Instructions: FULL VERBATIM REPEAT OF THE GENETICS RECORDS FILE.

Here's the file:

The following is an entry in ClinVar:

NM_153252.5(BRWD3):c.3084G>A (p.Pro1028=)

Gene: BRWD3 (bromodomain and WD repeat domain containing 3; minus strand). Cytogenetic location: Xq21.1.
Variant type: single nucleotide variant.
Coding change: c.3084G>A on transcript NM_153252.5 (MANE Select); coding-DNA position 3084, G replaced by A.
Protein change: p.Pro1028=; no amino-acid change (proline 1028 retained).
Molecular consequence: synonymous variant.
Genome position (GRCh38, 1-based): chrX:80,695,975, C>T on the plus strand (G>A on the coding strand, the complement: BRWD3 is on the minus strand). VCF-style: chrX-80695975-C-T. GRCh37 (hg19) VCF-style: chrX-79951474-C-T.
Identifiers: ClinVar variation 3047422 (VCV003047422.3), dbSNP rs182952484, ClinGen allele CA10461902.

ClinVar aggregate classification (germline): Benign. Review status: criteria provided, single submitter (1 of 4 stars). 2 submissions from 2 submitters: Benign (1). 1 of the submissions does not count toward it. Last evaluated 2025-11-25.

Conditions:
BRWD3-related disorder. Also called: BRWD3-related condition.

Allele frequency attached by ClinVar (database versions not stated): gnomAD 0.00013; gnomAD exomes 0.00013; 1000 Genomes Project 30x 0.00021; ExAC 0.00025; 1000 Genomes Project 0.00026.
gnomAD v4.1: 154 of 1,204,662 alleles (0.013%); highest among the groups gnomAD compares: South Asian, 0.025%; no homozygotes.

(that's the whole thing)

The following is an entry in ClinVar:

NM_153252.5(BRWD3):c.3084G>A (p.Pro1028=)

Gene: BRWD3 (bromodomain and WD repeat domain containing 3; minus strand). Cytogenetic location: Xq21.1.
Variant type: single nucleotide variant.
Coding change: c.3084G>A on transcript NM_153252.5 (MANE Select); coding-DNA position 3084, G replaced by A.
Protein change: p.Pro1028=; no amino-acid change (proline 1028 retained).
Molecular consequence: synonymous variant.
Genome position (GRCh38, 1-based): chrX:80,695,975, C>T on the plus strand (G>A on the coding strand, the complement: BRWD3 is on the minus strand). VCF-style: chrX-80695975-C-T. GRCh37 (hg19) VCF-style: chrX-79951474-C-T.
Identifiers: ClinVar variation 3047422 (VCV003047422.3), dbSNP rs182952484, ClinGen allele CA10461902.

ClinVar aggregate classification (germline): Benign. Review status: criteria provided, single submitter (1 of 4 stars). 2 submissions from 2 submitters: Benign (1). 1 of the submissions does not count toward it. Last evaluated 2025-11-25.

Conditions:
BRWD3-related disorder. Also called: BRWD3-related condition.

Allele frequency attached by ClinVar (database versions not stated): gnomAD 0.00013; gnomAD exomes 0.00013; 1000 Genomes Project 30x 0.00021; ExAC 0.00025; 1000 Genomes Project 0.00026.
gnomAD v4.1: 154 of 1,204,662 alleles (0.013%); highest among the groups gnomAD compares: South Asian, 0.025%; no homozygotes.